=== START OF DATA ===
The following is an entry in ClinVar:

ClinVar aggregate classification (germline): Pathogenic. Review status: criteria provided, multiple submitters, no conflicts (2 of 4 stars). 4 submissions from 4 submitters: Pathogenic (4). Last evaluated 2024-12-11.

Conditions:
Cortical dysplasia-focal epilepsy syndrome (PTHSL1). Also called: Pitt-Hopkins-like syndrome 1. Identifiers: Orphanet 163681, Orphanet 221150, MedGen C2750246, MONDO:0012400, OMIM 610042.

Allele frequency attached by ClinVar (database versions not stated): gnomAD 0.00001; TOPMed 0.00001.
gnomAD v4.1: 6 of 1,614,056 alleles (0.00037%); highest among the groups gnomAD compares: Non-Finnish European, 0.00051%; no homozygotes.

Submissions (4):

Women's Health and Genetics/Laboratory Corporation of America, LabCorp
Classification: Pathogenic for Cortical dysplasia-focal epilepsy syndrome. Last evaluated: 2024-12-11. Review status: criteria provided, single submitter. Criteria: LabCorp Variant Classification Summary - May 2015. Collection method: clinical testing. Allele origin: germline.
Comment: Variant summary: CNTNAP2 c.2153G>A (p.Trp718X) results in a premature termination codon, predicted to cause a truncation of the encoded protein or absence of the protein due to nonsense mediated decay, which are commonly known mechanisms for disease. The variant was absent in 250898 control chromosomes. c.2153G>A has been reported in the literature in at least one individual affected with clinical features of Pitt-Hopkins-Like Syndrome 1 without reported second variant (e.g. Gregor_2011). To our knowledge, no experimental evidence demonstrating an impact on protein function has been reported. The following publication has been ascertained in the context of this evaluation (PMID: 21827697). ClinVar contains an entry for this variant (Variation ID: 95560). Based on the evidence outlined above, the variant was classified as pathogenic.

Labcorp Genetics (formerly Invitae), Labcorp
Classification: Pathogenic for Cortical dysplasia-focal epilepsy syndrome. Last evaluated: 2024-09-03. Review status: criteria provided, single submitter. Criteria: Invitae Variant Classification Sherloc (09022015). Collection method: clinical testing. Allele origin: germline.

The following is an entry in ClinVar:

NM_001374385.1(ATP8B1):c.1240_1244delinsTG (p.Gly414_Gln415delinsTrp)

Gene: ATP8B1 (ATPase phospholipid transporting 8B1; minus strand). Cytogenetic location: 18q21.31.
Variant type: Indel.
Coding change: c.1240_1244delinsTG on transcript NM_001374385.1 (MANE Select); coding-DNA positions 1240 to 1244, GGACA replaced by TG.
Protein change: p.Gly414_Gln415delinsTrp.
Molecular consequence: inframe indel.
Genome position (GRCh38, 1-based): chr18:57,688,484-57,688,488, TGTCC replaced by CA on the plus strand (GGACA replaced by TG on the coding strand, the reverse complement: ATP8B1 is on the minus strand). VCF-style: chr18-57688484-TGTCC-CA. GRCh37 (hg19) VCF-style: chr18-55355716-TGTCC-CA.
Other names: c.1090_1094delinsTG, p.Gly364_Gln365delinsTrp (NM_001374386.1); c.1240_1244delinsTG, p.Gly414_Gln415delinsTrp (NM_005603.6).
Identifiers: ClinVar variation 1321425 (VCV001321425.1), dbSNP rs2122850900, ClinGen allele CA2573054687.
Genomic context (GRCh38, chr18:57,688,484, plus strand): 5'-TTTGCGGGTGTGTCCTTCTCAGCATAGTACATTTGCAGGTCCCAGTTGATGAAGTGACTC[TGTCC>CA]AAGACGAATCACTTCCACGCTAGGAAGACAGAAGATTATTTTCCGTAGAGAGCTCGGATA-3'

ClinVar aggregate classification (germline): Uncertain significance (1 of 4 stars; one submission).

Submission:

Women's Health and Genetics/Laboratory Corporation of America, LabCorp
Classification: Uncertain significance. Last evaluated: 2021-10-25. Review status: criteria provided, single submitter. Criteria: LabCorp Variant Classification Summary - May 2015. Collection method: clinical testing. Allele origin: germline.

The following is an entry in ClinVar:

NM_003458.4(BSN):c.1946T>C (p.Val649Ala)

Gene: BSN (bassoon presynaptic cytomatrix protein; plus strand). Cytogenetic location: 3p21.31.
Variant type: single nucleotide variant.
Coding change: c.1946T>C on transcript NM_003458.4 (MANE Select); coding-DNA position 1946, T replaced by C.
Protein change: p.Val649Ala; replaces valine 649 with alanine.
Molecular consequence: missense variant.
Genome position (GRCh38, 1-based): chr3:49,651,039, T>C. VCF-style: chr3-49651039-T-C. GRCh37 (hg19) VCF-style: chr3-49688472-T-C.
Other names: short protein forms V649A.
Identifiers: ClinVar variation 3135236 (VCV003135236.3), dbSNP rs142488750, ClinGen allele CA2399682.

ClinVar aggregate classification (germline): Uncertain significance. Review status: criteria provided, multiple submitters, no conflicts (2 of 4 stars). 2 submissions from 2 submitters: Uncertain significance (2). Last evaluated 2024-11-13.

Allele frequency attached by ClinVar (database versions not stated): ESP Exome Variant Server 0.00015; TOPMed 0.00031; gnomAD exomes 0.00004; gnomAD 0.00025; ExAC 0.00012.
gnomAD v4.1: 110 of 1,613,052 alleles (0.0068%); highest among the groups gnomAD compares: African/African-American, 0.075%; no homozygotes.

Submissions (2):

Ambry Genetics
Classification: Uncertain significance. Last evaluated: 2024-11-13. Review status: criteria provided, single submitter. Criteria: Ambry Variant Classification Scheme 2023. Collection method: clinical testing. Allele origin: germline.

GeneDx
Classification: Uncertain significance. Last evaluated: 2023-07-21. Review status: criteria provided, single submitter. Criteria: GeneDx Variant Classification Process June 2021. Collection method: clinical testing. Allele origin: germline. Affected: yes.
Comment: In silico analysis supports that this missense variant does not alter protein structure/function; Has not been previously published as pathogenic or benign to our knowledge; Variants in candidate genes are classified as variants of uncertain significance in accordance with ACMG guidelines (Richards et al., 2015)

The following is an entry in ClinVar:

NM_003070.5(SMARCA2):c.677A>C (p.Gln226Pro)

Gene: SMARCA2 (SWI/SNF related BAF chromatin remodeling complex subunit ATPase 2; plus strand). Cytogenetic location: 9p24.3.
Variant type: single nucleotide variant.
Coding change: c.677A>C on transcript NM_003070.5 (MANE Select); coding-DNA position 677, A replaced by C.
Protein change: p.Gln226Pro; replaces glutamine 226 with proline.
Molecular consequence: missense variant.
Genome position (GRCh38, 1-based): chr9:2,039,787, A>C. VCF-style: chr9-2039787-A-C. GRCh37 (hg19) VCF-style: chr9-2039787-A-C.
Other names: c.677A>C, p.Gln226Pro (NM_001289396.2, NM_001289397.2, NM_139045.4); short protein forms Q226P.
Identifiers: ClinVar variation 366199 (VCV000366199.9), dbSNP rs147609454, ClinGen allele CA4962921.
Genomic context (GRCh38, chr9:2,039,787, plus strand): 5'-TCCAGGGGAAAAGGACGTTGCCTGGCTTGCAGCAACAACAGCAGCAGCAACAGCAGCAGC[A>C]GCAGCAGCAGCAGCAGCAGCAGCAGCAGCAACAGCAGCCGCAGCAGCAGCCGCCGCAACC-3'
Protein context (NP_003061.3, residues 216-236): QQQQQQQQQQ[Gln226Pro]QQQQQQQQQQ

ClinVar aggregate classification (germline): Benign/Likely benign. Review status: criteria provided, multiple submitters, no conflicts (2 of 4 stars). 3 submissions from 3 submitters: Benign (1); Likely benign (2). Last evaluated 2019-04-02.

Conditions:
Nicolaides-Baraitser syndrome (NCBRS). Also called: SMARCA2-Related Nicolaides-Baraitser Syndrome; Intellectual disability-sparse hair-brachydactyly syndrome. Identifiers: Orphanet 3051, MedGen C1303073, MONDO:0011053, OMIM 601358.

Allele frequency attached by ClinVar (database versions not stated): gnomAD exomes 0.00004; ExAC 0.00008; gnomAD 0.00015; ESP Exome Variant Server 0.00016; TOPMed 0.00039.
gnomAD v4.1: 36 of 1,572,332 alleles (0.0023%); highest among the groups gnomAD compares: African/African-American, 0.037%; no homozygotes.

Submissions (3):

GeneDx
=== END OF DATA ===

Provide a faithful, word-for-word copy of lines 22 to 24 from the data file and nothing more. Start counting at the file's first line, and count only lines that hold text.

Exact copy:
Identifiers: ClinVar variation 1321425 (VCV001321425.1), dbSNP rs2122850900, ClinGen allele CA2573054687.
Genomic context (GRCh38, chr18:57,688,484, plus strand): 5'-TTTGCGGGTGTGTCCTTCTCAGCATAGTACATTTGCAGGTCCCAGTTGATGAAGTGACTC[TGTCC>CA]AAGACGAATCACTTCCACGCTAGGAAGACAGAAGATTATTTTCCGTAGAGAGCTCGGATA-3'

ClinVar aggregate classification (germline): Uncertain significance (1 of 4 stars; one submission).